IRS Announces LIHTC, Bond Caps for 2024
The increase for the 2024 per-capita multiplier ties the record set last year for the largest year-over-year increase without legislative cause since 2003.
The Internal Revenue Service recently released Revenue Procedure 2023-34, which provides the 2024 per-capita and small-state minimum levels for the Low Income Housing Tax Credit and Private Activity Bonds.
One level deeper: By statute, a state only receives an allocation of LIHTCs on a per-capita basis. In other words, the pool of 9 percent credits in any given year is limited. For each state, the annual volume cap for 9 percent tax credits is measured as the product of a fixed per-capita rate multiplied by the state’s population.
The credits are allocated by state housing credit agencies through a competitive process. Federal law requires each state housing agency [?] to have a qualified allocation plan (QAP), which sets out the state’s priorities and eligibility criteria for awarding 9 percent tax credits as well as state tax-exempt private activity bonds.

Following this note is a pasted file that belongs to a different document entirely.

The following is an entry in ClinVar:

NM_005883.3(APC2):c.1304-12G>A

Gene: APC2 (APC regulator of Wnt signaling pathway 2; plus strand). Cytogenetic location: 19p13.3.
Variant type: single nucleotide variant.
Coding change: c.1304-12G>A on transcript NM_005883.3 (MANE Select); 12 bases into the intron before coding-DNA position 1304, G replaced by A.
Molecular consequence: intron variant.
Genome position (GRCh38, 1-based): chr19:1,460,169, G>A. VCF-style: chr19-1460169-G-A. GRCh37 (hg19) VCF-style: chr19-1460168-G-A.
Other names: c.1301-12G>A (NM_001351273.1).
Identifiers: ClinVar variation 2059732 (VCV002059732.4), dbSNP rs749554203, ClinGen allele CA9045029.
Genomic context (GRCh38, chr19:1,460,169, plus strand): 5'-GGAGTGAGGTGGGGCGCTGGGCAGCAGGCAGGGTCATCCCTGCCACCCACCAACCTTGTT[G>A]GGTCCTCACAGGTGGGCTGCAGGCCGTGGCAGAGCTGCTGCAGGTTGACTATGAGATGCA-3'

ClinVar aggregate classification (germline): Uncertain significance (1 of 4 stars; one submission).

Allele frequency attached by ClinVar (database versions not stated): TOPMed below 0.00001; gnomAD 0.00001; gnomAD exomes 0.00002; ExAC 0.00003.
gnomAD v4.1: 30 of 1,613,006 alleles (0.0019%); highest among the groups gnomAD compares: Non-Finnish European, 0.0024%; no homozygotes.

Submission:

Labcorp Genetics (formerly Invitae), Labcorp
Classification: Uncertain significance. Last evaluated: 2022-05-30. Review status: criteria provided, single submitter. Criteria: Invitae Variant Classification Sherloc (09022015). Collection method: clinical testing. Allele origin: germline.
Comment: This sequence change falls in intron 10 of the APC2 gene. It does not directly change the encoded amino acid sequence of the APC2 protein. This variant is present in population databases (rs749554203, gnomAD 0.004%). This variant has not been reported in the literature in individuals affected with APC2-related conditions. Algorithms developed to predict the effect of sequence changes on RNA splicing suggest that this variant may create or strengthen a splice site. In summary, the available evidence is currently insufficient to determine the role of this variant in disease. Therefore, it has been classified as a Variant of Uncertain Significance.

The bottom line: In 2024, there will be an increase in the low-income housing tax credit (LIHTC) and private-activity bond caps for 2024. The amount used to calculate the 9 percent LIHTC state ceiling will be the greater of $2.90 multiplied by the state population or $3,360,000. And the state minimum receives a $175,000 increase, up from $3,185,000 this year.
This year’s the per-capita multiplier is $2.75. The 15 cent increase for the 2024 per-capita multiplier ties the record set last year for the largest year-over-year increase without legislative cause since 2003, when the credit began being adjusted for inflation. The only 9 percent per-capita increases higher than the 2023 and 2024 figures were due to legislative increases, the Housing and Recovery Act in 2009 and the Consolidated Appropriations Act of 2018.
On the private-activity bond side, the amounts used to calculate the state ceiling will be the greater of $125 multiplied by the state population, or $378,230,000. That’s an increase from this year’s $120 per capita multiplier and the $358,845,000 state minimum.